By Sandy Smith, NextCity, 27 July 2022
Kansas City, Missouri, made national headlines in the fall of 2019 when its city council voted unanimously to become America’s first large city to make public transportation free citywide. Now, two and a half years later, anyone living anywhere in the city can ride buses without paying a fare.
How has that worked out for the riders and the city?
Survey data shows the move has largely been successful in advancing local transit equity – though it also highlights what remains to be done to allow all Kansas Citians equal access to the sprawling metropolitan area.
A study conducted as part of the Urban League of Greater Kansas City’s annual “State of Black Kansas City” report last year asked 1,686 riders for their feedback on what Zero Fare has enabled them to do. The responses show how a Zero Fare policy makes a big difference in these riders’ ability to exercise the so-called “right to the city.”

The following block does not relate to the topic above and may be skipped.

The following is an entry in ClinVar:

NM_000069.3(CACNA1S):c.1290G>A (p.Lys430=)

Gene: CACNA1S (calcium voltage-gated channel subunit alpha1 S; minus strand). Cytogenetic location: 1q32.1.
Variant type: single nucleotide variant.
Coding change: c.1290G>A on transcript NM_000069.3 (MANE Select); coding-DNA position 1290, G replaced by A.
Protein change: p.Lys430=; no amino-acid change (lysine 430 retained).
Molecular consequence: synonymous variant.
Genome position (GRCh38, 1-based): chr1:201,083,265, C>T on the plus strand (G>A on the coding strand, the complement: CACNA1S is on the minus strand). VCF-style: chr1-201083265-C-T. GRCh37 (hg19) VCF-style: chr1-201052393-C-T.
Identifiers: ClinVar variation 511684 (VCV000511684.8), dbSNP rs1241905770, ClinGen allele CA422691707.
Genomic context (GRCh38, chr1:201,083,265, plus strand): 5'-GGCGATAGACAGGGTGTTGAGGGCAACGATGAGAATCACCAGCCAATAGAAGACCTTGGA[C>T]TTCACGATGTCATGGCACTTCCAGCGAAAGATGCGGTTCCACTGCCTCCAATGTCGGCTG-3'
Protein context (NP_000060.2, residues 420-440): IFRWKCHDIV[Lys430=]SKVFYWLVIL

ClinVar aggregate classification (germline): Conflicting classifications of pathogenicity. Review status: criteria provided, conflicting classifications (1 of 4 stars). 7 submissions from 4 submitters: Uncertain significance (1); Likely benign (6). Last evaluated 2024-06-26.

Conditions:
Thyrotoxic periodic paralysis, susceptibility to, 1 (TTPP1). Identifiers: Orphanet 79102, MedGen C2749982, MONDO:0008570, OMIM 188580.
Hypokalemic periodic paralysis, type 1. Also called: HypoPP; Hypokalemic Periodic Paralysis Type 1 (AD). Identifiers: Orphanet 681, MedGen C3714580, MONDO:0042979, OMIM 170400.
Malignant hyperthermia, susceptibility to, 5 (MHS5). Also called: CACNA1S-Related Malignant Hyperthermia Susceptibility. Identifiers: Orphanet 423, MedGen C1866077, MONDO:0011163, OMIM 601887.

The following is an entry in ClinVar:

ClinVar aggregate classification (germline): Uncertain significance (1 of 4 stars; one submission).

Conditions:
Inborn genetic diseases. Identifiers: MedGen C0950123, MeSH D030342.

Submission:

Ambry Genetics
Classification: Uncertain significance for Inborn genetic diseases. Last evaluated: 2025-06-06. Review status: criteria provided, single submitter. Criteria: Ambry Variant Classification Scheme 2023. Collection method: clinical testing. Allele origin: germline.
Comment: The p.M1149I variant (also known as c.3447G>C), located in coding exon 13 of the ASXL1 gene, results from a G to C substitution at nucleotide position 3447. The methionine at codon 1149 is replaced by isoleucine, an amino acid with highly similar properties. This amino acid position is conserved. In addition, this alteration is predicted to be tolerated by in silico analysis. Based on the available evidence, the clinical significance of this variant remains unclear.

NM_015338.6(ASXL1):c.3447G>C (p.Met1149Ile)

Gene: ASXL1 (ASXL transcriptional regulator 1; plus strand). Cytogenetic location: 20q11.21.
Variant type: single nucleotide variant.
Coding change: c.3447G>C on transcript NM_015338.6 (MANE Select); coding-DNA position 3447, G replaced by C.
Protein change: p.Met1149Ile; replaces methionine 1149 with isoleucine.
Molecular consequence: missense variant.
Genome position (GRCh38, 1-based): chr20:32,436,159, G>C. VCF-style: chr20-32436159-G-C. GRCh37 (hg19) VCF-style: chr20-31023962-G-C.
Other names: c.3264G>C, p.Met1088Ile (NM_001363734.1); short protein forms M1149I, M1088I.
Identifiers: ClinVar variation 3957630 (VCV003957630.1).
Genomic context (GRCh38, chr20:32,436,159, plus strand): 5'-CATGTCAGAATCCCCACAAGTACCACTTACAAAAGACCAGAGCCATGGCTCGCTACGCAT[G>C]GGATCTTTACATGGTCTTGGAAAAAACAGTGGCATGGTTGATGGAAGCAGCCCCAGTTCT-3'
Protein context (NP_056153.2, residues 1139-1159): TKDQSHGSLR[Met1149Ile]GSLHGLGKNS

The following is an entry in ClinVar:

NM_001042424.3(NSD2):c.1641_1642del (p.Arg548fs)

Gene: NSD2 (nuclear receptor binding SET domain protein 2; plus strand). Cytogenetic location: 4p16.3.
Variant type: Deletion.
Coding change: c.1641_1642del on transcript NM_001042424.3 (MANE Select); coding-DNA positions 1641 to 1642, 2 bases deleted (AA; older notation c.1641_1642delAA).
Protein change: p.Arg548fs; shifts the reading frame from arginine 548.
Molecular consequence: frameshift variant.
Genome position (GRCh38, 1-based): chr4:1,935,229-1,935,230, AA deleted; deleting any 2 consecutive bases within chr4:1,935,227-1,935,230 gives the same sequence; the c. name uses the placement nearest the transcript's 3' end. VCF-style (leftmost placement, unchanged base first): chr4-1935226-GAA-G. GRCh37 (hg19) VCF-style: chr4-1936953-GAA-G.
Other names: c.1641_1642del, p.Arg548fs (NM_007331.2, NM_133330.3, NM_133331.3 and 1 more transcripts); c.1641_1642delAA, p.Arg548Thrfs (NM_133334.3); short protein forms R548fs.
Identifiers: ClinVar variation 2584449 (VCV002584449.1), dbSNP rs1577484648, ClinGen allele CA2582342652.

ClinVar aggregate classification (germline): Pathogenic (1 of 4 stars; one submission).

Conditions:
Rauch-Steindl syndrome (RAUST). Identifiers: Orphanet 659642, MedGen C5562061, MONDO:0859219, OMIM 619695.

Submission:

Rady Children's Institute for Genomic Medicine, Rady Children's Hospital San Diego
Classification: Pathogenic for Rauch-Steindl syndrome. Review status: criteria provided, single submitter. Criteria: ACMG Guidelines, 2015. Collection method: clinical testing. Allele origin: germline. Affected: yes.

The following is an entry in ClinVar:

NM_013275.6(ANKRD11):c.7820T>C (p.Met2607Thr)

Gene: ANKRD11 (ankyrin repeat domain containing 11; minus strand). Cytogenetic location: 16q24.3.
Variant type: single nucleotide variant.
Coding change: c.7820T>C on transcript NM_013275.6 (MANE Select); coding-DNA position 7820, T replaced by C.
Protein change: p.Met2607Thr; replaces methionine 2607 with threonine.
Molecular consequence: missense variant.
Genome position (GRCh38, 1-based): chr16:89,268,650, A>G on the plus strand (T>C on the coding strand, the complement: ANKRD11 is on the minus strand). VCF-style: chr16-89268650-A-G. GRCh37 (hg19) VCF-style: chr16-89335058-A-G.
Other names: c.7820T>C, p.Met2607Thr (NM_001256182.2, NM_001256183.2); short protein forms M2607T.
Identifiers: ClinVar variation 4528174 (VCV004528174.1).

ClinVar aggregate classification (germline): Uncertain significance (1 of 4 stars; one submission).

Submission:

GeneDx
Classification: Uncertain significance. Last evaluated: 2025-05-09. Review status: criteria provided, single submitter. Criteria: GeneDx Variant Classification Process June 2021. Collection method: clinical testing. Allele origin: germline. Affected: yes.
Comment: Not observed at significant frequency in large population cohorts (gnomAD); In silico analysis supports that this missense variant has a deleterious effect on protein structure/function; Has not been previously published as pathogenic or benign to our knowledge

Almost 90% of the riders surveyed said they rode the buses more as a result of Zero Fare. About 92% said it allowed them to shop for food more often; 88% said they could see their healthcare providers more easily or more often; 82% said it allowed them to get or keep a job; and 86% said it made them feel like city leadership is concerned about their needs — a sore subject for mostly-Black East Side residents, who often complain that the city pays more attention to its whiter and more affluent west side.
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